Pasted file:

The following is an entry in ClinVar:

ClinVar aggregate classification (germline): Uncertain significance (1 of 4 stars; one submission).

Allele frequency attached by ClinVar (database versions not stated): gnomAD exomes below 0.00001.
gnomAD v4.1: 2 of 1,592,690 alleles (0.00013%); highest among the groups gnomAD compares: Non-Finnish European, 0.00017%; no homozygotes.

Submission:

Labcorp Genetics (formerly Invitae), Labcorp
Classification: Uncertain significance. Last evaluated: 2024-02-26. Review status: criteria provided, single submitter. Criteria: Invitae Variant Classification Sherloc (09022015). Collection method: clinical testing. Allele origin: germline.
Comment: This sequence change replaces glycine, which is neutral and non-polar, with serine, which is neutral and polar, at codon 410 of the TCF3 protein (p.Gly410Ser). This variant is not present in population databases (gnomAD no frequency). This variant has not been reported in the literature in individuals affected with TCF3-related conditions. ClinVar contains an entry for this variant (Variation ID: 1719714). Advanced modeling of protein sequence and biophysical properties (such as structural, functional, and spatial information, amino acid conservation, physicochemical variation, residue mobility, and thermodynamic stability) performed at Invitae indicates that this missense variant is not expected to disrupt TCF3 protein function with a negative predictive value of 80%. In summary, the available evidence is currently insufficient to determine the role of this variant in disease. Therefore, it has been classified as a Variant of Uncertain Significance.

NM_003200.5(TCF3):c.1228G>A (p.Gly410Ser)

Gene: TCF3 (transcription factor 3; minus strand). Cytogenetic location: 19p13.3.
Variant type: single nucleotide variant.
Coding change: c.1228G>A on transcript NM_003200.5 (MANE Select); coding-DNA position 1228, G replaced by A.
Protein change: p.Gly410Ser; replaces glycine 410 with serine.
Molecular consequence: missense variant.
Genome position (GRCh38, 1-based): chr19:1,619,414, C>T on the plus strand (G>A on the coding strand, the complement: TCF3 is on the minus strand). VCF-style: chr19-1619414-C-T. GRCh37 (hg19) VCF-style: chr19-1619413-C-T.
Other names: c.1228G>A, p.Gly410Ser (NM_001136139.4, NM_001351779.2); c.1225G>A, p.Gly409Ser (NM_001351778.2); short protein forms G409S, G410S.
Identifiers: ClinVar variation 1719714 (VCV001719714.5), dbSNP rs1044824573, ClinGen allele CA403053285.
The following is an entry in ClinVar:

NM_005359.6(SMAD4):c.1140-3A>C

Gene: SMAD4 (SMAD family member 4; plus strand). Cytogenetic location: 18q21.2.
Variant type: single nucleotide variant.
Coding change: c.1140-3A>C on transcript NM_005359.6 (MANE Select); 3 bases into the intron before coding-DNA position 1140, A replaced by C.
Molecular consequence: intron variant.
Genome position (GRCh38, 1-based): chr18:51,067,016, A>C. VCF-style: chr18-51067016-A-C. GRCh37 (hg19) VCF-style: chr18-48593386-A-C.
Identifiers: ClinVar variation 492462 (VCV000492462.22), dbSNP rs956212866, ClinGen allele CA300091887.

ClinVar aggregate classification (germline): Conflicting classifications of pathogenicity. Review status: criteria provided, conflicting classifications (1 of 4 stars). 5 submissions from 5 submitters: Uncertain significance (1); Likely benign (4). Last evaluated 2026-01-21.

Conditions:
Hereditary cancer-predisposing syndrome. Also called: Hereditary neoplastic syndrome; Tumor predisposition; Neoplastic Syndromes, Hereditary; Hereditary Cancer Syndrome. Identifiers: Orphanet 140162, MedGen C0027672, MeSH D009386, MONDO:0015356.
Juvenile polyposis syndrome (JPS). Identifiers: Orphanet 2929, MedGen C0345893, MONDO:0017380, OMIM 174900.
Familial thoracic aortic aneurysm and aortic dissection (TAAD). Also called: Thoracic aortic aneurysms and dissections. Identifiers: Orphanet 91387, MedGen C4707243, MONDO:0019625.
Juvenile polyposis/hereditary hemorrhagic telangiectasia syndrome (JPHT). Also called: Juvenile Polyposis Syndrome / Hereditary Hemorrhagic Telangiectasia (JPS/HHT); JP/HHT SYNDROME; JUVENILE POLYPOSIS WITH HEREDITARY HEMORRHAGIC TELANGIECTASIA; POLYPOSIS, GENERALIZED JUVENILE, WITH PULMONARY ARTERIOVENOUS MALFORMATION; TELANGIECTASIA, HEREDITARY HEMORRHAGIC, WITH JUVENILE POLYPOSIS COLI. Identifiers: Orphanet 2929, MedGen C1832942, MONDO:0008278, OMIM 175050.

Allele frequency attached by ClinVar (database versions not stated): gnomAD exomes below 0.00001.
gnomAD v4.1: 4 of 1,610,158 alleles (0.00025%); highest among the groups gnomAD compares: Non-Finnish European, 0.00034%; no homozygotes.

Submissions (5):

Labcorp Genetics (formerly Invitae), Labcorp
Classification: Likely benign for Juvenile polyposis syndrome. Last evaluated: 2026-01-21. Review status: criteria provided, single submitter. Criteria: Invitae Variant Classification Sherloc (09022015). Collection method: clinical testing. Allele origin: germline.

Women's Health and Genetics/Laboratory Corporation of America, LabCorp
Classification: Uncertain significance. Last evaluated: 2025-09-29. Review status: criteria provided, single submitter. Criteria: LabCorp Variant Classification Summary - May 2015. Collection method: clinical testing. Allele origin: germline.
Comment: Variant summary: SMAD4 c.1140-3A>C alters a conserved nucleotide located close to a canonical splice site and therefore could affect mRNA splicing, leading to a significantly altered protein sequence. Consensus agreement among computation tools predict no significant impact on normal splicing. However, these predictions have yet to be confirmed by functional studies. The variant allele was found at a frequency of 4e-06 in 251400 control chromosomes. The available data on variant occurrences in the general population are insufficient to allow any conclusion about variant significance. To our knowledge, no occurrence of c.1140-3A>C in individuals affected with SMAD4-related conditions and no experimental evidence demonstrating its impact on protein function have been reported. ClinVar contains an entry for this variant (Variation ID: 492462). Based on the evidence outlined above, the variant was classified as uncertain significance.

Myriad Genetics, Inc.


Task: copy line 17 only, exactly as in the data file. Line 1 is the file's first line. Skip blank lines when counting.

Identifiers: ClinVar variation 1719714 (VCV001719714.5), dbSNP rs1044824573, ClinGen allele CA403053285.